The grace of Christ flows over His body, the Church, in a hierarchical manner. “Like the precious ointment on the head, that ran down upon the beard, the beard of Aaron, Which ran down to the skirt of his garment” (Ps 132:2). It is poured out on the Apostles and their successors, and from them it is given to the rest of us by means of the instrumental causality of the Sacraments.
But why do we say so much about envy if we do not also suggest how to get rid of it? It is indeed hard for people not to envy someone who has what they want to acquire. Concerning any material good that is acquired, the more it is divided among many owners, the less of it does any single person have. And that is why the mind of the one who wants it suffers so much from spite: one person who has what that one wants has either bought up the whole supply or has made it scarcer. The one, therefore, who wishes to be rid of the plague of spite for good must fall in love with that inheritance that is not used up by the number of coheirs. It is one for all and all for each one. The more abundant it is, the greater the multitude of those who receive it. (Moralia 5.XLVI.86)
Then said the Proconsul, ‘Persuade the people.’ Polycarp replied, ‘Thee I had deemed worthy of discourse, for we are taught to render to authorities and the powers ordained of God honour as is fitting. But I deem not this mob worthy that I should defend myself before them.’ (Martyrium Polycarpi, X)
In my reading of St. Gregory the Great’s Moralia in Iob I recently came across a passage that is famous for (supposedly) anticipating the Reformation era penal substitution theory of atonement:
It is to be explained, however, how God can be just, how he disposes all things wisely, if he condemns the one who does not deserve punishment. Our Redeemer surely should not be punished on his own account, because he did not do anything to bring guilt upon himself. But if he did not accept a death he did not deserve, he would never free us from the death we deserve. The Father is just; he punishes the just one. All his arrangements are just; therefore, he justifies every thing because he condemns the sinless one for the sake of sinners. All the chosen will rise to reach the summit of justice, because he who is above all things accepted the condemnation wrought by our injustice. (3.XIV.27)
He begins with a question that was to dominate later debate “how God can be just… if he condemns the one who does not deserve punishment.” But it is notable that his answer does not give an account of how atonement functions, but simply appeals to the general meaning of divine just: that He makes us just. As it stands Gregory’s reflection could be reconciled with any number of theories of atonement.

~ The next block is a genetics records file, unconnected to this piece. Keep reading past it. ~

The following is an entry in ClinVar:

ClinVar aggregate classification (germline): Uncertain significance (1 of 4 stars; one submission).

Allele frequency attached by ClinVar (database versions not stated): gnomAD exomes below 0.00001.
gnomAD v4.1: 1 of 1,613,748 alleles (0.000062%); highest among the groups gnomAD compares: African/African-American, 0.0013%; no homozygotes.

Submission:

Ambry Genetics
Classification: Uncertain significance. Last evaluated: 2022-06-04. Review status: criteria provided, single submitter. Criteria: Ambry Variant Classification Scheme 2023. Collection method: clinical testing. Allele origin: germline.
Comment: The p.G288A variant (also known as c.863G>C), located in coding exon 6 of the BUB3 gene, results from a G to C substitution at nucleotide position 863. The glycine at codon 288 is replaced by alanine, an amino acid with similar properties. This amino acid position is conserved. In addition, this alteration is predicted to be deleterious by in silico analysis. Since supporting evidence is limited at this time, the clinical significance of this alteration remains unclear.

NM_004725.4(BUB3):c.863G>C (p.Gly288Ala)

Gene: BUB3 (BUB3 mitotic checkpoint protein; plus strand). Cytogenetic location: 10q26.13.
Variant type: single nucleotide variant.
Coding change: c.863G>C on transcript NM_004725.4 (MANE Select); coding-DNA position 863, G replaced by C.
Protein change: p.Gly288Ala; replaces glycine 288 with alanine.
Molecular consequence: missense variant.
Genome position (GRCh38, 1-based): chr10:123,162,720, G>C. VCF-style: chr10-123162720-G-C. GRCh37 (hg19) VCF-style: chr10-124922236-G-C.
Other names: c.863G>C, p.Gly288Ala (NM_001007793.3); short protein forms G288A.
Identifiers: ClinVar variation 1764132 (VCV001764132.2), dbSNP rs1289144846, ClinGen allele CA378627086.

Perhaps after finishing Gregory’s Moralia I shall read St. Thomas’s Commentary on Job. Jeremy Holmes has a splendid introduction to the new English translation at the Aquinas Institute for Sacred Doctrine. He makes an interesting point about the constraints that a commentary makes on its author, as opposed to a speculative work such as the Summa Contra Gentiles:
Everyone knows that the artist flourishes under constraint: the poet’s creativity is unlocked, not diminished, by a rigid sonnet structure; the architect’s brilliance emerges especially under the demands of an unusual terrain; the painter’s genius rises to the challenge of a fresco where ceiling and walls dictate the contours. The same is true of a theologian. It is one thing to compose a treatise on divine providence in the open spaces of unshackled speculative reason; it is quite another thing to teach about divine providence through respectful engagement with the complicated, pungent, and often obscure poetry of Job.
In St. Gregory’s case, “constraint” is perhaps not the right word, as he uses Job as an occasion to talk about everything. As Gregory explains, he sees what we might call “going off on tangents” as a duty of the commentator:
He who explains the word of God should imitate the behavior of a river. when a river flows in its bed and the side of the bed dips down, the river promptly turns its course to include the dip. When it has filled the lower level, the river returns to its normal course. the one who explains God’s word should act in like manner; whoever is explaining something and notices a chance occasion of edification close at hand should direct the waters of eloquence there, as though it were a dip at the side, and then when the lower ground has been inundated by instruction, he may return to his former discourse. (Moralia, Letter to Leander, 2)
I have started reading St. Gregory the Great’s Moralia in Job in the new English translation by Brian Kerns, O.C.S.O., only occasionally checking a pdf of the Latin. It’s an enormous work—about the length of Augustine’s City of God and Confessions combined— and I have only got through book I, but so far it fully justifies its reputation as a masterpiece.